Poor living conditions have been linked to low levels of hygiene and, in turn, high levels of infection [24]. People living in conditions where malnutrition is common and levels of skin, respiratory and gastrointestinal diseases are high, are at risk for developing rheumatic heart diseases [25]. Such conditions are associated with overcrowding, urbanisation and lack of access to medical services [26].

Like most health conditions, rheumatic heart diseases are usually classified as acute or chronic, depending on the duration of symptoms. Acute rheumatic heart diseases generally refer to brief, severe conditions affecting the heart and heart components.

Conditions under this category include:

Chronic rheumatic heart diseases generally refer to more prolonged conditions affecting the aorta and heart valves. Conditions in this category include:

Other forms of heart disease

Conditions affecting the heart muscle and heart function are classified in this broad category as they may be caused by a number of factors and can result in various cardiovascular and other chronic conditions [9]. These conditions include:

These conditions can be caused by infection, trauma, and occasionally lesions (as a result of infection) [1]. They usually result in chest pain, a lack of coordinated contractions, breathlessness, fatigue, loss of consciousness, shallow breathing or loss of breathing, and a reduced supply of oxygen to vital organs and lower extremities [9]. Occasionally, the cells in the heart muscle are completely destroyed resulting in a loss of normal heart muscle function.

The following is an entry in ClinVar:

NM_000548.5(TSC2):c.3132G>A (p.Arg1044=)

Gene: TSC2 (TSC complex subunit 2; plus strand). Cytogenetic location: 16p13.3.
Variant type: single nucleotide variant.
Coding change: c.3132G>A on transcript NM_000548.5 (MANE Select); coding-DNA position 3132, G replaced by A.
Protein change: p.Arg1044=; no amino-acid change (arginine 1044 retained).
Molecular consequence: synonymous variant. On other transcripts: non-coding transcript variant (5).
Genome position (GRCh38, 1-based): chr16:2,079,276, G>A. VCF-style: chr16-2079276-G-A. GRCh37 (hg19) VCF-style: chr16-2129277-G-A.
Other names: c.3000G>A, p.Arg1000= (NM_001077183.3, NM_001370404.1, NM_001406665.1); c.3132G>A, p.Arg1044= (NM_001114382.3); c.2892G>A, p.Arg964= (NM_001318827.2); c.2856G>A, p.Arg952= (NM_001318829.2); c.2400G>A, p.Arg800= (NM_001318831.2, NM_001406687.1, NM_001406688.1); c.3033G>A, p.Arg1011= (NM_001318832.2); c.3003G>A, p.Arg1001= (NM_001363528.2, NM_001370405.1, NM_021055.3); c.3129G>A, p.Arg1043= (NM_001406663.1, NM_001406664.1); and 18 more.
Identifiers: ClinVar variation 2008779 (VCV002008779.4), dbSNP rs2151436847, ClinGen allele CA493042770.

Prevention and management

This sub-section will be expanded to include information on a range of prevention and management issues. Cardiac rehabilitation is the first topic to be developed. Topics to be added are: primary prevention; stroke rehabilitation ; and rheumatic heart disease prevention and rehabilitation

Cardiac rehabilitation

Cardiac rehabilitation describes all measures used to help individuals with heart disease and associated risk factors return to an active and satisfying life, while preventing the recurrence of cardiac events . As such, cardiac rehabilitation has also been referred to as a secondary prevention measure for cardiovascular disease [19] .

Cardiac rehabilitation aims to:

Ideally, cardiac rehabilitation services should be provided in collaboration with the person's cardiac specialist or general practitioner (GP), who retain overall responsibility for the person's management . Cardiac rehabilitation should include some form of physical activity, health education, counselling, support, and behaviour modification strategies tailored to meet the personal and cultural needs of the individual and their family [19] .

Inpatient rehabilitation

Inpatient cardiac rehabilitation is delivered on an individual basis over 1-6 days and begins as soon as possible after admission to hospital [19]. It is recommended that every eligible inpatient receive access to individualised programs and, where possible, group education and discussion .

The main elements of inpatient rehabilitation are:

Inpatient cardiac rehabilitation programs in Australia provide services for patients following heart attack, heart surgery, coronary angioplasty, and, in some cases, stable angina and chronic heart failure [2].

Outpatient rehabilitation

Structured outpatient cardiac rehabilitation is integral to the development of a life-long approach to prevention, and involves the services of ambulatory rehabilitation, and maintenance rehabilitation .